2. All at once, the bellowing and roaring of two buils, that had broken out of their enclosures on each side of the river, attracted our attention. The animals were not yet in sight of each other, but were approaching along the highway at a rate of speed which would cause them to meet near the centre of the high bridge which I have described, and beneath which, at some thirty feet, ran the river between steep banks. The more daring of us gathered near the bridge, lining it, to see the anticipated fight. We were not disappointed. Nearer and nearer to each other approached the proud, pawing combatants. Ba'shanki never produced two brutes of fiercer aspect. They lashed their sides with their tails; they tore the ground with their feet. Occasionally they knelt down, trying to gore the earth with their horns. And as yet they were concealed, each from the other, by the ascent towardsEr the bridge at either end.

3. Presently, as they simultaneously ascended the respective abutments, kl they came full in sight of each other. The roar was mutual, and actually tremendous. Every urchin3 of us sprang into the fields and ran. Finding, however, that we were not pursued, we as hastily retraced our steps. There they were, the ferocious duellists, quite as sensibly employed as some of their human imitators! Front to front, their horns locked, every muscle strained, they were fighting as only bulls can fight. It seemed an even match. Now13 one would press back his opponent a few paces, and presently you would hear quick, sharp, short steps, and his adversary would be pressed back in return. The ftruggling was hard, was long, was sava ge. For a while neither obtained an advantage.

* Bear in mind that the dash is sometimes used by modern writers in place of the marks of Parenthesis. See (3 140, 105, Part I.

4. Hitherto they had been pushing each other lengthwise of the bridge; suddenly they began to wheel, 1.3 and, in a moment, were facing each other breadthwise. Thus they were at right angles El with the length of the old bridge, which shook, and creaked, and rocked again, with their tramping and their terrible strife. It was the work of a single moment: - one of the beasts, – I never could tell which, - one of them, however, as if conscious of his position, made a violent, a desperate lunge forward, and pressed his antagonist back — back — back — til! there was but another step of plank behind him, between him and nothing! The moment was one of intense interest to us juvenile spectators. Never was the amphitheatres of Rome the scene of a more exciting combat. Another step backward, yes, the unfortunate bull has been forced to take it! Back he is pressed, and over he goes.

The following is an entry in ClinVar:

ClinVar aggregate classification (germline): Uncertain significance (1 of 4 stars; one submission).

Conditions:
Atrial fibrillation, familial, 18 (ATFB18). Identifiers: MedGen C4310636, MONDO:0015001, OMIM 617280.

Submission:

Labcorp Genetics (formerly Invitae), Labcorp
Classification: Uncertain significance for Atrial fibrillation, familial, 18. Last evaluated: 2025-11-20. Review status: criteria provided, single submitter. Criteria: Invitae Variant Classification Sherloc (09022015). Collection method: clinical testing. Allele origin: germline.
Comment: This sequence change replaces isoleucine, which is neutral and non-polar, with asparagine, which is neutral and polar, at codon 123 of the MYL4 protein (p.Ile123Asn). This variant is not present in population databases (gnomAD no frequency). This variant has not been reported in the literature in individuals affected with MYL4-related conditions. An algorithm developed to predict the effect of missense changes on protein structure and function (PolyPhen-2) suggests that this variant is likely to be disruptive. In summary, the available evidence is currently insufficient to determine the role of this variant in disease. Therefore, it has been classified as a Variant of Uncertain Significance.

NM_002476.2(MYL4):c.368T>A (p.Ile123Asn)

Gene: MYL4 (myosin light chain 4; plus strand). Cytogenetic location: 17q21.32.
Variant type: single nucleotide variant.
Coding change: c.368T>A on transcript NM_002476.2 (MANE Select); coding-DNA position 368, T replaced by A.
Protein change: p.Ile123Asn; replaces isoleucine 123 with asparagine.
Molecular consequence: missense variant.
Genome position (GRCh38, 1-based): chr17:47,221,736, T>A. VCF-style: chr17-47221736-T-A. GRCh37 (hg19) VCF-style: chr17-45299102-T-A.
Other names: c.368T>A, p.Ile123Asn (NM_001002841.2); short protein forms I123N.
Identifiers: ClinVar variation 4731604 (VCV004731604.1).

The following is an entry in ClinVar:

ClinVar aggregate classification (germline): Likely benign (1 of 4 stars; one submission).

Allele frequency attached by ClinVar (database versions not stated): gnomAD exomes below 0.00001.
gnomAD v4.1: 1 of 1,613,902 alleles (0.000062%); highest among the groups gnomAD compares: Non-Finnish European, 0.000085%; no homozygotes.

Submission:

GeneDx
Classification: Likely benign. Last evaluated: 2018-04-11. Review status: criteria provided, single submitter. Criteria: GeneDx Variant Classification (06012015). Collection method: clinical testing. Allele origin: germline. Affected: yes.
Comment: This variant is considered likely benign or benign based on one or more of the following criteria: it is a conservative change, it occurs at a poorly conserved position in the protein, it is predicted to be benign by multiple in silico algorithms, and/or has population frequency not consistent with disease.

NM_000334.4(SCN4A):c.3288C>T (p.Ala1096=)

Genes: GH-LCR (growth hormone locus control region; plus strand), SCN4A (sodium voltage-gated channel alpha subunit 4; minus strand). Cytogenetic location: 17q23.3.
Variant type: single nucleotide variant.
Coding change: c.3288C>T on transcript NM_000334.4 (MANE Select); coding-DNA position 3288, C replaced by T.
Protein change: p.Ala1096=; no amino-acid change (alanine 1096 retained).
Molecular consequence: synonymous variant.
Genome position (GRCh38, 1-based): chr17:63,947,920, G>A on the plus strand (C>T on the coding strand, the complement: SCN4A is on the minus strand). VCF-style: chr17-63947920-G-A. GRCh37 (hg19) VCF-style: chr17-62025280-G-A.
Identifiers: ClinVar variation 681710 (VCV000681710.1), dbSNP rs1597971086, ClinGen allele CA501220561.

5. Such a sight I never saw,- I probably shall never see again. Imagine a bull pitched backward from a bridge, and falling, at least thirty feet, over and over! He turned once or twice, probably, - I thought he turned over fifty times, there seemed such a confusion of horns and feet, revolving, flying through the air! But down he went; the water was deep, and he disappeared, leaving a whirlpool 3 of foam behind him, and making the river undulate far and wide with the concussion” of his ponderous bulk.

6. The other bull did not laugh — merely because bulls, as I supposed, could not. But we laughed and shouted our applause. There stood the victor, 94 looking directly down into the abyss beiow, into which he had hurled his unlucky foe. He stood, however, but a moment; and then, as if frightened at the prospect, began to snort and step backward. Back, back he retreated, with his head in the same pugnacious attitude as when in combat, - back — still another step back — and over he too went on the opposite side of the bridge, performing just as many and as ludicrous somersets as his adversary had done a minute before.

7. It was a scene to remember; and the performance called forth immense applause from the group of juvenile ă măteursʻzi who witnessed it. In about five minutes both bulls might be seen, well sobered by their ducking, dripping wet, scratching up the steer, gravelly banks, each on his own side of the river “ Those bulls will never fight any more," said a boy behind me. His prediction turned out correct; for two more peaceably disa posed bulls than they were, ever afterwards, could not have been found.

X. — TIE DAFFODILS. 1 I WANDERED lonely as a cloud

That floats on high o'er yales and hills,
When all at once I saw a crowd,

A host of golden daffodils ; EI
Beside the lake, beside the trees,
Fluttering and dancing in the breeze.

2. Continuous as the stars that shine

And twinkle on the milkyEI way,
They stretched in never-ending line

Along the margin of a bay ;
Ten thousand saw I at a glance,
Tossing their heads in sprightly dance

3. The waves beside them danced, but they

Outdid the sparkling waves in glee ; –
A poet could not but be gay,

In such a jocund company :
I gazed – and gazed – but little thought
What wealth that show to me had brought.

4 For oft, when on my couch I lie,

In vacant or in pensive mood,
They lish upon that inward eye

Which is the bliss of solitude ;
And then my heart with pleasure fills,
And dances with the daffodils.

WORDSWORTH

XI. — RESIGNATION TO GOD'S WILL.
1. He sendeth sun, he sendeth shower,

Alike they ’re needful to the flower ;
And joys and tears alike are sont
To give the soul fit nourishment.
As comes to me or cloud or sun,
Father! thy will, not mine, be done,

2. Can loving children e'er reprove

With murmurs whom they trust and love!
Creator, I would ever be
A trusting, loving child to thee;
As comes to me or cloud or gun,

Father! thy will, not mine, be done. 3. O, ne'er will I at life repine ;

Enough that thou hast made it mine.